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April 15, 2015 Comments (0) Fauna

The North American Porcupine

The North American Porcupine (Erethizon dorsatum) also goes by the name Common Porcupine or Canadian Porcupine and is the second largest rodent in North America after the beaver. They are very adaptable; living throughout Canada and the United States from coast to coast in a variety climates and habitats.

Porcupines are nocturnal herbivores and very good climbers due to long claws and bare feet

The Porcupine’s obvious claim to fame is his quills which cover the majority of the body except the face, belly and bottoms of the feet. The quills can number up to 30,000 and are modified hardened hairs that are light weight, with a spongy interior and feature barbs at the tips. The quills hollow nature cuts down on weight and also helps Porcupines float better which in turn makes them pretty good swimmers. Normally the quills lay flat but if a Porcupine is threatened they will stick out and can break free quite easily when they come into contact with a predator’s paws or face. These injuries are extremely painful due to barbs working their way in deeper and the quill’s propensity to expand in the wound. Such injuries to the face of a predator can be deadly if they impede the ability to eat. For this reason Porcupines are able to live individually and slowly go about their day only fearing the most desperate attackers. This natural protection also makes the Porcupine one of the most long lived animals in the wild with an average life expectancy of 17 years.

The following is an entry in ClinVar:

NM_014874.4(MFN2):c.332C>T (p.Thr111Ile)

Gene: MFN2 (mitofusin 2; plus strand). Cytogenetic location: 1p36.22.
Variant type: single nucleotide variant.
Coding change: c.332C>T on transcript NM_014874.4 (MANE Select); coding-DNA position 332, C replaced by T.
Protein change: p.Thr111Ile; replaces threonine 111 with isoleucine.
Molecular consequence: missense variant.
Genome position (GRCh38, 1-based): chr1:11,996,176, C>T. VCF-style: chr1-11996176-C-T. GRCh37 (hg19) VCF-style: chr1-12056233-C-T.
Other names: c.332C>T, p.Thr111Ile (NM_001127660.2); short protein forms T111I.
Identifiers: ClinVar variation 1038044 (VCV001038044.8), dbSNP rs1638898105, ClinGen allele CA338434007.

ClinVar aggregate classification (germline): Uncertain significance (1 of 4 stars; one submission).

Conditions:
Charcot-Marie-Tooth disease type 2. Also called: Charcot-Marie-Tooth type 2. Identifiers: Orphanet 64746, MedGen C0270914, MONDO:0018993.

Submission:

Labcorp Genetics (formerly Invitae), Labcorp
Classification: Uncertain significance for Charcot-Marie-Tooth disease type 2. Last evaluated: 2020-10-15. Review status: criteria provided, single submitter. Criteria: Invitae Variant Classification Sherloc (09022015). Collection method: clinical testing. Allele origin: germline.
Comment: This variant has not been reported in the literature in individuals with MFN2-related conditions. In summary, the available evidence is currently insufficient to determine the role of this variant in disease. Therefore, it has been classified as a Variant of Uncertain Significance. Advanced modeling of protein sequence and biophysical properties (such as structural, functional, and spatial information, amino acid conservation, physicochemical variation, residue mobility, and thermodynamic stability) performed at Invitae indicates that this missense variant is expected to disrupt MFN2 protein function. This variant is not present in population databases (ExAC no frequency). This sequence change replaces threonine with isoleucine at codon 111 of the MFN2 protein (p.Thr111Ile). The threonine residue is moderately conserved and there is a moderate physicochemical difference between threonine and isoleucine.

800px-Porcupine-BioDome

Porcupines are nocturnal herbivores and very good climbers due to long claws and bare feet. They spend a surprisingly large amounts of time in trees- sometimes up to 80% of the day. While in the trees Porcupines sleep and graze on leaves, buds and bark. They are also known to fall out trees from time to time (look out below!) but have developed a natural antibiotic in their skin that protects against self-inflicted wounds from quills. Porcupines also love to eat apples and crave salt which their normal diet lacks. This salt craving means that Porcupines will gnaw on man made items such as wood handled tools and wooden structures that contain salty oils and resins. It is common in some areas for campers to find that while they were sleeping, their canoe paddles have become the midnight snack of a hungry Porcupine.

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